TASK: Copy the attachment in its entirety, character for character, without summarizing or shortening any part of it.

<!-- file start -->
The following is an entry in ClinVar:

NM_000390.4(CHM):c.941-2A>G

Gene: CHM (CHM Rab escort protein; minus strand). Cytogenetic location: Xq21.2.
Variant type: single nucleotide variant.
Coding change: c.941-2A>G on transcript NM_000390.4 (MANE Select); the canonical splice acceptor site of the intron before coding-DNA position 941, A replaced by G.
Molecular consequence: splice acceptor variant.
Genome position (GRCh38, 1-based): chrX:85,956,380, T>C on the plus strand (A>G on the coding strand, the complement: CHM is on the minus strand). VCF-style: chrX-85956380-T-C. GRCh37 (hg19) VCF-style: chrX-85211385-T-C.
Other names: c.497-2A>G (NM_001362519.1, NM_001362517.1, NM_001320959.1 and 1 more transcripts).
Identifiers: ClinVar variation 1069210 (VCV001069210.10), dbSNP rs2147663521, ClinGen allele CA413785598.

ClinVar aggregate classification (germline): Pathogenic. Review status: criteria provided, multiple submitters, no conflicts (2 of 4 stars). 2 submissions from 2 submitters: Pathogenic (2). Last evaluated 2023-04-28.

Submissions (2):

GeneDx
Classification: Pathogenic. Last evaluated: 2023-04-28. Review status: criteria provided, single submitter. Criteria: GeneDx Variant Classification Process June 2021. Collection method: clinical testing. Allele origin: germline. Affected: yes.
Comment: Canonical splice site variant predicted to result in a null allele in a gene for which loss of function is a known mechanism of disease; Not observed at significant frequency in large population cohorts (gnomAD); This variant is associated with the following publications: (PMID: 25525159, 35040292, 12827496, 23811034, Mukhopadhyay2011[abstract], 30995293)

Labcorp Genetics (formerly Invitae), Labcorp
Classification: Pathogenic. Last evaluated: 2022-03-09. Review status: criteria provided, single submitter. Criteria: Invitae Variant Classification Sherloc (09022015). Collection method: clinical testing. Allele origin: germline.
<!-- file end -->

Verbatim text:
The following is an entry in ClinVar:

NM_000390.4(CHM):c.941-2A>G

Gene: CHM (CHM Rab escort protein; minus strand). Cytogenetic location: Xq21.2.
Variant type: single nucleotide variant.
Coding change: c.941-2A>G on transcript NM_000390.4 (MANE Select); the canonical splice acceptor site of the intron before coding-DNA position 941, A replaced by G.
Molecular consequence: splice acceptor variant.
Genome position (GRCh38, 1-based): chrX:85,956,380, T>C on the plus strand (A>G on the coding strand, the complement: CHM is on the minus strand). VCF-style: chrX-85956380-T-C. GRCh37 (hg19) VCF-style: chrX-85211385-T-C.
Other names: c.497-2A>G (NM_001362519.1, NM_001362517.1, NM_001320959.1 and 1 more transcripts).
Identifiers: ClinVar variation 1069210 (VCV001069210.10), dbSNP rs2147663521, ClinGen allele CA413785598.

ClinVar aggregate classification (germline): Pathogenic. Review status: criteria provided, multiple submitters, no conflicts (2 of 4 stars). 2 submissions from 2 submitters: Pathogenic (2). Last evaluated 2023-04-28.

Submissions (2):

GeneDx
Classification: Pathogenic. Last evaluated: 2023-04-28. Review status: criteria provided, single submitter. Criteria: GeneDx Variant Classification Process June 2021. Collection method: clinical testing. Allele origin: germline. Affected: yes.
Comment: Canonical splice site variant predicted to result in a null allele in a gene for which loss of function is a known mechanism of disease; Not observed at significant frequency in large population cohorts (gnomAD); This variant is associated with the following publications: (PMID: 25525159, 35040292, 12827496, 23811034, Mukhopadhyay2011[abstract], 30995293)

Labcorp Genetics (formerly Invitae), Labcorp
Classification: Pathogenic. Last evaluated: 2022-03-09. Review status: criteria provided, single submitter. Criteria: Invitae Variant Classification Sherloc (09022015). Collection method: clinical testing. Allele origin: germline.